Freshwater Education District
The Freshwater Education District (FED) is a special education consortium that serves 13 member school districts in Minnesota. The district was created to share, improve and expand educational resources among member schools with the goal of offsetting the costs of each district paying for such services individually. FED provides special education, alternative learning centers, early childhood family education, school readiness, adult basic education, technical education and more. Collectively, an estimated 4,000 to 6,000 students have access to FED’s services.
- Long Prairie-Grey Eagle
- Wadena-Deer Creek
- New York Mills
Network at a glance
Fiber connects Freshwater’s main administration facility, offices in Wadena and Staples and three Area Learning Centers in Long Prairie, Menahga and Pillager. Some of FED’s member districts receive a direct fiber connection through FED’s internet switch, while others maintain their own separate Local Area Networks and redundant connections.
Freshwater’s fiber network is always hard at work, delivering service to an estimated 4,000 to 6,000 students and about 1,000 staff, faculty, educators and providers. The internet drives nearly every process from education to administration.
From the front office to the classrooms, fiber connects a busy network of user devices and tech, ranging from Chromebooks, iPads, cloud-based applications, smartphones, streaming media and a dense network of WiFi access points that are ready at any moment to connect users on the go.
“With the Chromebooks (and other connected devices), if you don’t have internet, you don’t have anything,” said Rich Murdock, Freshwater’s Technology Coordinator and Network Administrator. “Students can’t get to their documents or applications without it. It’s that important to have internet.”
Murdock and his team oversee FED’s primary internet network at the Wadena facilities and manage its servers, user devices and other technology, as well as the switch-enabled connections that FED provides to member districts. Overall management of each district’s IT networks is handled by their own internal teams.
In 2020, just one week into the start of a new school year, Murdock was notified about a problem with the internet at one of the consortium’s schools.
“Their internet was up for five seconds—then boom— it would go back down,” Murdock said. “Up and down. Nobody could do anything on the internet.”
The issue showed all the red flags of a Distributed Denial of Service (DDoS) attack. It lasted two days, tossing the school’s internet connectivity into disarray and interrupting a host of crucial operations in the building.
Cybercriminals deploy DDoS attacks to take down a target’s websites, servers or network with an intentional barrage of phony web traffic—preventing access from legitimate users. The aim is to overwhelm the target with a deluge of access requests—sometimes tens of thousands at one time. The illegitimate traffic, sent by groups of malware-infected computers called botnets, is streamed in until the network’s bandwidth is saturated, causing the overloaded site to deny service, crash or slow down significantly.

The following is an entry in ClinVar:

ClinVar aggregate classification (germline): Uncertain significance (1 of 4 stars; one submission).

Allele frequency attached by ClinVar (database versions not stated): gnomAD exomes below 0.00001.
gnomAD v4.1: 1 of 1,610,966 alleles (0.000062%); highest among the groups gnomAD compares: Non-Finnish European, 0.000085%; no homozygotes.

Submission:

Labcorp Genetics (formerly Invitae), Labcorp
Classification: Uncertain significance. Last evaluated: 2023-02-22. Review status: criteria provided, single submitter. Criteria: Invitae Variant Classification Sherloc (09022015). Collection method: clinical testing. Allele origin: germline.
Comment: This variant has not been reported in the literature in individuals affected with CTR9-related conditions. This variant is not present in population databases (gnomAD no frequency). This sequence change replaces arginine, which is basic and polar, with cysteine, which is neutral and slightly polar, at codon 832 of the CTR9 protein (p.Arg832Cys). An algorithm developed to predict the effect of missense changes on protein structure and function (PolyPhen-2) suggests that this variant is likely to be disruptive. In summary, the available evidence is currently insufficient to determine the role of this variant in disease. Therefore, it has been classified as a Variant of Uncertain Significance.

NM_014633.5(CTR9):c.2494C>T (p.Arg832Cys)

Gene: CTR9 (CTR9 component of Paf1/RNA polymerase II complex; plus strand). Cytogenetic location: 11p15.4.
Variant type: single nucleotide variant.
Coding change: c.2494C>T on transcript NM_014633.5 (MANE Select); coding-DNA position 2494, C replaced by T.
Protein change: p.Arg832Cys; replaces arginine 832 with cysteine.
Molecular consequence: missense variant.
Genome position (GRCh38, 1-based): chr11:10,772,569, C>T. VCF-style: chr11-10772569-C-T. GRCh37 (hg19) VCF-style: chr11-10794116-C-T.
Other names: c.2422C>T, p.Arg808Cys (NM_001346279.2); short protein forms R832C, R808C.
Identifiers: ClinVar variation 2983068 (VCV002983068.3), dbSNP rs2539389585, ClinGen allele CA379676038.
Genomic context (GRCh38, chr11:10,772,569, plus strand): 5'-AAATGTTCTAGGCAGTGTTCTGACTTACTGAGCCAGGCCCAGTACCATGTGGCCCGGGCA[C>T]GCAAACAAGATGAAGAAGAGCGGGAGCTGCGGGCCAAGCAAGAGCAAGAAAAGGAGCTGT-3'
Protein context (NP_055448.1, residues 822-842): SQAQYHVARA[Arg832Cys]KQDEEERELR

“It’s getting to be where the internet is just as important as heat or electricity in the school,” Murdock said. “If they can’t get on the internet, you might as well turn the lights off and send them home because nothing’s going to get done.”
Immediately after the incident, the school integrated a DDoS mitigation service into its network to prevent such attacks from happening again. Murdock took action, too, exploring preventative solutions to protect FED’s own network from a similar attack.
For Murdock, the attack hit too close to home. Had the affected district been connected through Freshwater’s internet switch, FED could have been targeted in the same way.
“Once your internet is getting knocked down by a DDoS attack, it’s too late,” Murdock said. “I called (Arvig) and said, ‘I cannot have that happen here. What do I have to do to get that service turned on? It doesn’t matter what it costs anymore. We have to have that.’”
Arvig’s Proactive DDoS Mitigation uses advanced filters to analyze web traffic, discard malicious requests and allow legitimate traffic to proceed. Proactive DDoS Mitigation is a highly effective management strategy for these evolving threats.
“A DDoS attack can be targeted on a single website or an entire network, rendering it extremely slow, completely unusable or causing it to crash entirely,” said Eric Wilkens, Director of Cybersecurity at Arvig. “The real target, however, is the organization itself, and the main motivation is to hijack a company’s internet bandwidth.”
Schools aren’t the only entities that bad actors set their sights on. E-commerce companies, tech firms, internet service providers and government entities are just a few other high-profile DDoS targets.
“Cyber criminals know how vital the internet is, and their aim is to cause temporary distraction, long-term inconvenience or even something more malicious, like extortion,” Wilkens said. “If an organization isn’t ready to counter these threats, it can be devastating.”
For the Freshwater Education District, DDoS has had an immediate impact. So far, the service has paid for itself in peace-of-mind alone, Murdock said.
“I sleep way better at night having DDoS,” he said. “I tell the other techs, ‘we have DDoS protection and we don’t have to worry about that on our internet connection.’ I love being able to say that. It’s worth every penny to have that protection.”